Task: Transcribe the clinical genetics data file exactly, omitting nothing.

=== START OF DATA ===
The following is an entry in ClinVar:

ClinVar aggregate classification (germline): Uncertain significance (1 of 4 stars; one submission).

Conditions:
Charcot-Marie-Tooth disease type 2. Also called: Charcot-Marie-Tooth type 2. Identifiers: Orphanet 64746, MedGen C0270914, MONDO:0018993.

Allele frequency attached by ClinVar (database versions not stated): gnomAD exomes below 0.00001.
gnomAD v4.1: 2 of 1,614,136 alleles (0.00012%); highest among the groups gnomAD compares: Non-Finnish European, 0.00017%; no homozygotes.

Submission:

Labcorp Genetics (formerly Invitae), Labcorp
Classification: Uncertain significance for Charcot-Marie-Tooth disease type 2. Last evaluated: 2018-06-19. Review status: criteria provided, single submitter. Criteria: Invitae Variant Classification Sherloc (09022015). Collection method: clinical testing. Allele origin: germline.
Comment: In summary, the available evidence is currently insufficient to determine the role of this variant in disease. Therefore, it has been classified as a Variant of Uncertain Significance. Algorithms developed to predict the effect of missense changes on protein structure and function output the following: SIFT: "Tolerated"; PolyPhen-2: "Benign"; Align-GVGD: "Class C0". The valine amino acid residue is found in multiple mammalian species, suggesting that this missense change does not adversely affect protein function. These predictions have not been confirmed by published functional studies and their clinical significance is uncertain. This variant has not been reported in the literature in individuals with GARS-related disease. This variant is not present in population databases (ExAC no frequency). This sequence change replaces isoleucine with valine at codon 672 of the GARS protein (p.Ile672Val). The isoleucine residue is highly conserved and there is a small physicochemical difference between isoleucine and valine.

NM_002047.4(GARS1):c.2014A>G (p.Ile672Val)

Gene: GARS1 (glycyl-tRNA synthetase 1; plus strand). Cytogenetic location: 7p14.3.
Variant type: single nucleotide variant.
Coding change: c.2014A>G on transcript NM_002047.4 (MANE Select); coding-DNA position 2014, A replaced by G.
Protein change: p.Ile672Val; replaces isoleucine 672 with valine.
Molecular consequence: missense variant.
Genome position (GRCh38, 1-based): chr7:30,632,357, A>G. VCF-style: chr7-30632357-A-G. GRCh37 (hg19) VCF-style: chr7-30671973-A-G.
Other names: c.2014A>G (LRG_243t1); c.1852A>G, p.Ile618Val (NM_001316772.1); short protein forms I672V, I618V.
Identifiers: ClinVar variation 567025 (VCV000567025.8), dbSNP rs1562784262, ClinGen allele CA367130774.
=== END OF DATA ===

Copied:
The following is an entry in ClinVar:

ClinVar aggregate classification (germline): Uncertain significance (1 of 4 stars; one submission).

Conditions:
Charcot-Marie-Tooth disease type 2. Also called: Charcot-Marie-Tooth type 2. Identifiers: Orphanet 64746, MedGen C0270914, MONDO:0018993.

Allele frequency attached by ClinVar (database versions not stated): gnomAD exomes below 0.00001.
gnomAD v4.1: 2 of 1,614,136 alleles (0.00012%); highest among the groups gnomAD compares: Non-Finnish European, 0.00017%; no homozygotes.

Submission:

Labcorp Genetics (formerly Invitae), Labcorp
Classification: Uncertain significance for Charcot-Marie-Tooth disease type 2. Last evaluated: 2018-06-19. Review status: criteria provided, single submitter. Criteria: Invitae Variant Classification Sherloc (09022015). Collection method: clinical testing. Allele origin: germline.
Comment: In summary, the available evidence is currently insufficient to determine the role of this variant in disease. Therefore, it has been classified as a Variant of Uncertain Significance. Algorithms developed to predict the effect of missense changes on protein structure and function output the following: SIFT: "Tolerated"; PolyPhen-2: "Benign"; Align-GVGD: "Class C0". The valine amino acid residue is found in multiple mammalian species, suggesting that this missense change does not adversely affect protein function. These predictions have not been confirmed by published functional studies and their clinical significance is uncertain. This variant has not been reported in the literature in individuals with GARS-related disease. This variant is not present in population databases (ExAC no frequency). This sequence change replaces isoleucine with valine at codon 672 of the GARS protein (p.Ile672Val). The isoleucine residue is highly conserved and there is a small physicochemical difference between isoleucine and valine.

NM_002047.4(GARS1):c.2014A>G (p.Ile672Val)

Gene: GARS1 (glycyl-tRNA synthetase 1; plus strand). Cytogenetic location: 7p14.3.
Variant type: single nucleotide variant.
Coding change: c.2014A>G on transcript NM_002047.4 (MANE Select); coding-DNA position 2014, A replaced by G.
Protein change: p.Ile672Val; replaces isoleucine 672 with valine.
Molecular consequence: missense variant.
Genome position (GRCh38, 1-based): chr7:30,632,357, A>G. VCF-style: chr7-30632357-A-G. GRCh37 (hg19) VCF-style: chr7-30671973-A-G.
Other names: c.2014A>G (LRG_243t1); c.1852A>G, p.Ile618Val (NM_001316772.1); short protein forms I672V, I618V.
Identifiers: ClinVar variation 567025 (VCV000567025.8), dbSNP rs1562784262, ClinGen allele CA367130774.